Albany, through FPA, is a member of the National Abortion Federation. They had already had one patient, Deanna Bell, die from anesthesia complications. Then-owner Edward Campbell Allred admitted that he failed to perform any preventability study to keep any other patients from suffering Deanna's fate. Other women known to have died after abortion at Allred's facilities include Denise Holmes, Patricia Chacon, Mary Pena, Josefina Garcia, Lanice Dorsey, Joyce Ortenzio, Tami Suematsu, Susan Levy, Christina Mora, Ta Tanisha Wesson, Nakia Jorden, Kimberly Neil, Maria Rodriguez, Chanelle Bryant. NAF has allowed FPA to remain a member. Steve Lichtenberg, who oversees and performs abortions at the Chicago FPA facilities, continues to make presentations at their Risk Management Seminars although the Medical Director of Planned Parenthood Federation of America had scolded him at one NAF session for "playing Russian roulette with patients' lives" by treating life-threatening complications at his outpatient clinic rather than promptly transferring them to properly equipped hospitals. Yet they profess a loathing of risky abortion practices.
So much for trusting Big Abortion to look after women's safety.
Our next death offers yet another example. In June of 1979, National Abortion Federation member Atlanta Women's Pavillion rose to new levels of incompetence when staff there managed to fatally injure two teenage abortion patients in less than an hour. It all began on June 2, when 19-year-old Angela Scott stopped breathing in the recovery room. An unregistered nurse-anesthetist was administering anesthesia to 14-year-old Delores J. Smith while Dr. Jacob Adams was performing her abortion. The nurse-anesthetist ran to assist in efforts to revive Angela, leaving Delores unattended with her anesthesia drip still running. After staff had resuscitated Angela and loaded her into an ambulance, they returned their attention to Delores, who had gone into cardio-respiratory arrest. Adams had accompanied Angela to the Grady Memorial Hospital, and staff refused to release Dolores to an ambulance until the physician had returned to discharge her. This resulted in a 30-minute delay, during which the ambulance crew was unable to attend to Delores or begin transporting her. Angela lingered for a week in a coma before dying on June 11. Delores never regained consciousness and eventually was admitted to a nursing home, where she died of adult respiratory distress syndrome on October 24, 1979, some time after her fifteenth birthday.
The next three deaths we commemorate today were from the "bad old days" when quackery abounded much more than it does today, or so we're told.
On June 11, 1917, 23-year-old homemaker Esther Stark died at Chicago's German Hospital from a criminal abortion perpetrated by Mrs. Groh, whose profession I've been unable to identify and who was never prosecuted because she died several days later from causes not indicated in the source. It's difficult to do a preventability study with such scant information.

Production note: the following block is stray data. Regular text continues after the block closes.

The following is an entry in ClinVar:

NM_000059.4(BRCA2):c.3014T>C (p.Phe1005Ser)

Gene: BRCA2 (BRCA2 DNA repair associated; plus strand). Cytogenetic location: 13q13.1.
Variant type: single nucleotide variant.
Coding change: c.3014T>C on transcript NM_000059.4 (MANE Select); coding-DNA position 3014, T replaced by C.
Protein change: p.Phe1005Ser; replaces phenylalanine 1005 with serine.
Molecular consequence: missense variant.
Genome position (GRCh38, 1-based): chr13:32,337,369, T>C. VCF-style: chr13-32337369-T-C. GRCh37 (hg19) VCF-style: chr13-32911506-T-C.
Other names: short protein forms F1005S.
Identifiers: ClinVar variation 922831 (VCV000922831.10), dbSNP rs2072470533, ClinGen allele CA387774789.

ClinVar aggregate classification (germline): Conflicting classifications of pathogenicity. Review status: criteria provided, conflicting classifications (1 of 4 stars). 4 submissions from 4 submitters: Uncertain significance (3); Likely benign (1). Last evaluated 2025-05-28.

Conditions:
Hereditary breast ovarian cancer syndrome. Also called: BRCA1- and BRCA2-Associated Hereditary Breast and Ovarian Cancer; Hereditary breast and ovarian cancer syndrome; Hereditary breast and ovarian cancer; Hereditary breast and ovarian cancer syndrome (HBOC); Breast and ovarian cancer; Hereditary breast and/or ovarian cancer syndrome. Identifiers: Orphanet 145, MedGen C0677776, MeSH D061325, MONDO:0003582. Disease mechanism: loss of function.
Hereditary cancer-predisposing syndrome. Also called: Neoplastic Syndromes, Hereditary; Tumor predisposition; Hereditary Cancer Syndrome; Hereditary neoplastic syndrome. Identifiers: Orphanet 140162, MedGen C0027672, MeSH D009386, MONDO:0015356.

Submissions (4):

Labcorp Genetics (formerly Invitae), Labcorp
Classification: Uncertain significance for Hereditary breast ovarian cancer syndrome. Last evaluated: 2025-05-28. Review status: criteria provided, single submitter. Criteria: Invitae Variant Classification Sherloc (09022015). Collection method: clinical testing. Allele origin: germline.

Emma Post, "about twenty years of age, daughter of one of our most respectable citizens, was seduced by a young man living at Belleville." He called on her at the family home for about a year before learning that she was pregnant. He convinced her to leave Brooklyn with him. She told them she was going to visit somebody in Dover. Instead, "she was kept in two houses of ill repute in this city." From there she was taken to Boston, where she submitted to a surgical abortion. She was spirited off to Newburyport on Wendesday. On Thursday, June 11, 1857, she "paid the forfeit of such acts, dying in excruciating agony." Her baby's father, W. R. Rickerson, was arrested, as was Dr. Lewis Dix, believed to have perpetrated the abortion.
Caroline Clark, age 18, lived in Detroit with her mother and stepfather. From time to time she resided with the family of her stepfather's son-in-law, Alonzo Plumstead, in Northville. On Sunday, June 4, 1843, Caroline Clark told her mother that she was leaving aboard a steamboat for Toledo, accompanied by Mr. Plumstead. Instead of boarding the boat, however, Caroline and Plumstead went to the Farmington home of Mrs. Sophia Sperry, arriving as night was falling. He gave his name as Marlow, and, referring to Caroline as his wife, Sarah, Plumstead asked if she could stay there for a few days while he went to Livingston County. She was feeling too ill, he said, to continue the trip with him. Mrs. Sperry agreed, and Plumstead left. The next day Mrs. Sperry saw Dr. Wixom passing by, so she called him in to attend to the sick woman. Wixom examined Caroline, who was pregnant and appeared to be in premature labor. Caroline gave birth to a stillborn child on Wednesday. Wixom checked on her and she seemed to be adequately recovering. However, she took violently ill on Friday. On Saturday Plumstead came to the house, stayed with Caroline for several hours, and then left, instruction Mrs. Sperry to send for him in Northville if "Sarah" died. She died the very next day, June 11. A post-mortem examination was performed, and a coroner's jury concluded that "Caroline Amelia Clark came to her death by inflammation subsequent to abortion, which was produced ... by some person or persons... to this jury unknown." Plumstead's wife was brought to the coroner's jury and protested his innocence right up to the moment he confessed. Plumstead quickly made himself scarce before he could be arrested.